17. After that, when Ravi made an entry (into that idol) I worshipped him with flowers. With feelings of devotion (as if) flooding all my limbs, I repeated this prayer consisting of one hundred and eight names (containing) the secret (essence) of all the Vedas:

108 names of the Sun-god:

18-30. (Prayer—108 names of the Sun-god)

(1) Saptasapti (Having seven horses),
(2) Acintyātma (One whose soul cannot be comprehended properly),
(3) Mahākāruṇikottama (Most excellent among the excessively merciful ones),
(4) Sañjīvana (Enlivener to all),
(5) Jaya (Victorious),
(6) Jīva (Life-principle),
(7) Jīvanātha (Lord of the living beings),
(8) Jagatpati (Lord of the universe),
(9) Kālāśraya (Support of Time),
(10) Kālakartṛ (Maker of Time),
(11) Mahāyogin (Great Yogin),
(12) Mahāmati (Extremely intelligent),
(13) Bhūtāntakaraṇa (One who causes the destruction of spirits),
(14) Deva (Shining one),
(15) Kamalānanda-nandana (The delighter of lotuses),
(16) Sahasrapāt (Thousand-footed (rayed) one),
(17) Varada (Bestower of boons),
(18) Dīvyakuṇḍalamaṇḍita (Adorned with divine ear-rings),
(19) Dharmapriya (One fond of virtue),
(20) Arcitātmā (One whose soul is worshipped),
(21) Savitā (Progenitor of the world),
(22) Vāyu-vāhana (Having Pravaha wind as the vehicle for movement),
(23) Āditya (Son of Aditi),
(24) Akrodhana (Non-furious),
(25) Sūrya (One who moves in the sky),
(26) Raśmimāli (Having a garland of rays),
(27) Vibhāvasu (Having light as wealth),
(28) Dinakṛt (Cause of the day by rising),
(29) Dinahṛt (One who takes away the day by setting),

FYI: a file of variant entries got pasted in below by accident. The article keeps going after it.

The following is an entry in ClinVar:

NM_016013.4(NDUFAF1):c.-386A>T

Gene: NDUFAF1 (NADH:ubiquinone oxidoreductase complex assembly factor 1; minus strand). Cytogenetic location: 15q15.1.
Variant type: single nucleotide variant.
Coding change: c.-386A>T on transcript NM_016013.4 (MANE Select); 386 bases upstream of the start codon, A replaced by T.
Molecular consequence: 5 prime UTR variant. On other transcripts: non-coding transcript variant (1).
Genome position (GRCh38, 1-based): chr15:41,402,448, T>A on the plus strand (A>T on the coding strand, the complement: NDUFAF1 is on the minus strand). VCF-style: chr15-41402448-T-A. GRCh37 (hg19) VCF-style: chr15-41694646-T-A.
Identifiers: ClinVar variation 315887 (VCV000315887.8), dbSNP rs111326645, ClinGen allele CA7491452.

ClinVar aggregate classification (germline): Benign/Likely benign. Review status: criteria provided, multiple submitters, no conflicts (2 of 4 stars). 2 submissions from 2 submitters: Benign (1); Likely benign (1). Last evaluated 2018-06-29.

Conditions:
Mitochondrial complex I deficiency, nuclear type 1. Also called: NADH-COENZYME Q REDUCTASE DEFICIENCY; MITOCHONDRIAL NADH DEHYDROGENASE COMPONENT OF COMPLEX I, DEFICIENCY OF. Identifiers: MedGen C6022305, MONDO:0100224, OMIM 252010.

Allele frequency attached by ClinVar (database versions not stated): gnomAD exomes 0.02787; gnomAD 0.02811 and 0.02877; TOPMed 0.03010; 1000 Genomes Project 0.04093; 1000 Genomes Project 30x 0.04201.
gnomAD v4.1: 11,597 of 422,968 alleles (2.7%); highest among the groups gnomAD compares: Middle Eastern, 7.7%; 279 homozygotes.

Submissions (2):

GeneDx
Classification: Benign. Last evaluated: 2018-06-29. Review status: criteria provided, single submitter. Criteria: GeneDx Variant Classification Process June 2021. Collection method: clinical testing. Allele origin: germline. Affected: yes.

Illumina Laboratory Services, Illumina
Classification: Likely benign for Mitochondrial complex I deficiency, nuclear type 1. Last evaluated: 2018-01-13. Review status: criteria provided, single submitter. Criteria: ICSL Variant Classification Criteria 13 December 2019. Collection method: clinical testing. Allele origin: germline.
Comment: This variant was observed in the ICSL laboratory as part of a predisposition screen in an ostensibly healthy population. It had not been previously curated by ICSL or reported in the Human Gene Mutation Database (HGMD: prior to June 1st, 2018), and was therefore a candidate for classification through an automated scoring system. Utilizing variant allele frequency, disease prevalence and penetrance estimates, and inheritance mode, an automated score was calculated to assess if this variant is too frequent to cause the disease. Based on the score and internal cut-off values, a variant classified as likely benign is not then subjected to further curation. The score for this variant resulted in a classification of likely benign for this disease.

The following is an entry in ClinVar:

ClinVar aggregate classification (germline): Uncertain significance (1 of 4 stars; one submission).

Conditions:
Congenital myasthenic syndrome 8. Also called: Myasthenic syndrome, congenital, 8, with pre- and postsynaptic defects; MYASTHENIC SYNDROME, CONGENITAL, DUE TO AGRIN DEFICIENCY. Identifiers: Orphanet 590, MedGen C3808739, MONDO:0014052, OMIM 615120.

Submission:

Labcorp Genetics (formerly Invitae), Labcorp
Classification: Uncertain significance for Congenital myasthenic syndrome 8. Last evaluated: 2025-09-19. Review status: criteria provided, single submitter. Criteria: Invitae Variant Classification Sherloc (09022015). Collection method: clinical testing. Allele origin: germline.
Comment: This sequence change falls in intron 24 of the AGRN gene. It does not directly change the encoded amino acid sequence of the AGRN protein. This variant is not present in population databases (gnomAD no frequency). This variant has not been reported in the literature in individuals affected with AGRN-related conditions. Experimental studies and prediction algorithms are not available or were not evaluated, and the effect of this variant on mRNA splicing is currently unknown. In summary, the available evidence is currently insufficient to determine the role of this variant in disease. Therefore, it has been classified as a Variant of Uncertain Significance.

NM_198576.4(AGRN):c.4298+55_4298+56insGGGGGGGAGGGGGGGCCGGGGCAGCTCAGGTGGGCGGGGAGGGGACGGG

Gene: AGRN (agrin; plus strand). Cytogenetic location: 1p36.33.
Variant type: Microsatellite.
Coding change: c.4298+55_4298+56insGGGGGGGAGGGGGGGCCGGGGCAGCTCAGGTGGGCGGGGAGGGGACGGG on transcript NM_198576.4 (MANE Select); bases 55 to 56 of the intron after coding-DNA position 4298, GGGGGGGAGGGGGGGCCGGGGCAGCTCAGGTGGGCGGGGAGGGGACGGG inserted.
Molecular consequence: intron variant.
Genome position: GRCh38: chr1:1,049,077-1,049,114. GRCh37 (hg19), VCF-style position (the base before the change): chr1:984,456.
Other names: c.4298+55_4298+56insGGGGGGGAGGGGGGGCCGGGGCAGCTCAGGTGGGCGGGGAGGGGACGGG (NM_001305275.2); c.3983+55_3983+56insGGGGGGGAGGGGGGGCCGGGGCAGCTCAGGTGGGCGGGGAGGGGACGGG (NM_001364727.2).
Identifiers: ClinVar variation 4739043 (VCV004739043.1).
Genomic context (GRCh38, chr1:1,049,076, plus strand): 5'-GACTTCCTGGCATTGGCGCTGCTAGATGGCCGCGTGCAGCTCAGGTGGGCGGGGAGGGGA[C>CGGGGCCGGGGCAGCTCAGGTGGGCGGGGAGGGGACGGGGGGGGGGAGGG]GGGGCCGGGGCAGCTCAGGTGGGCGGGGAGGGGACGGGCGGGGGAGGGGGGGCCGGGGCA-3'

(30) Maunī (The silent one),
(31) Suratha (Having a good chariot),
(32) Rathināṃvara (The most excellent among chariot-warriors),
(33) Rājñīpati[3] (Lord of kings?),
(34) Svarṇaretas (Gold-semened),
(35) Pūṣan (Sanctifier),
(36) Tvaṣṭṛ (Architect of gods),
(37) Divākara (The maker of day),
(38) Ākāśatilaka (Sacred mark on the forehead of the firmament),
(39) Dhātā (Creator),
(40) Saṃvibhāgi (Divider of day and night),
(41) Manohara (Enchanting the mind),
(42) Prājña (Intelligent),
(43) Prajāpati (Lord of the subjects),
(44) Dhanya (Blessed),
(45) Viṣṇu (The pervader),
(46) Śrīśa (Lord of glory),
(47) Bhiṣagvara (Most excellent among physicians),
(48) Ālokakṛt (Cause of brilliance),
(49) Lokanātha (Lord of worlds),
(50) Lokapālanamaskṛta (One who is bowed to by the Guardians of the Quarters),
(51) Viditāśaya (One who has understood the ideas of others),
(52) Sunaya (One whose policy is good),
(53) Mahātmā (Noble-souled),
(54) Bhakta-vatsala (One fond of his devotees),
(55) Kīrti (Fame),
(56) Kīrtikara (Cause of fame),
(57) Nitya (Permanent),
(58) Rociṣṇu (Splendidly brilliant)
(59) Kalmāṣāpahā (Remover of sins),
(60) Jitānanda (One who has kept pleasure), under control
(61) Mahāvīrya (One who has great vigour and potentiality),
(62) Haṃsa (Swan in the sky),
(63) Saṃhārakāraka (Cause of annihilation),
(64) Kṛtakṛtya (One who has fulfilled obligations),
(65) Susaṅga (Having good association),
(66) Bahujña (One who is conversant with many things),
(67) Vacasāṃpati (Lord of words),
(68) Viśvapūjya (One worthy of being worshipped by all),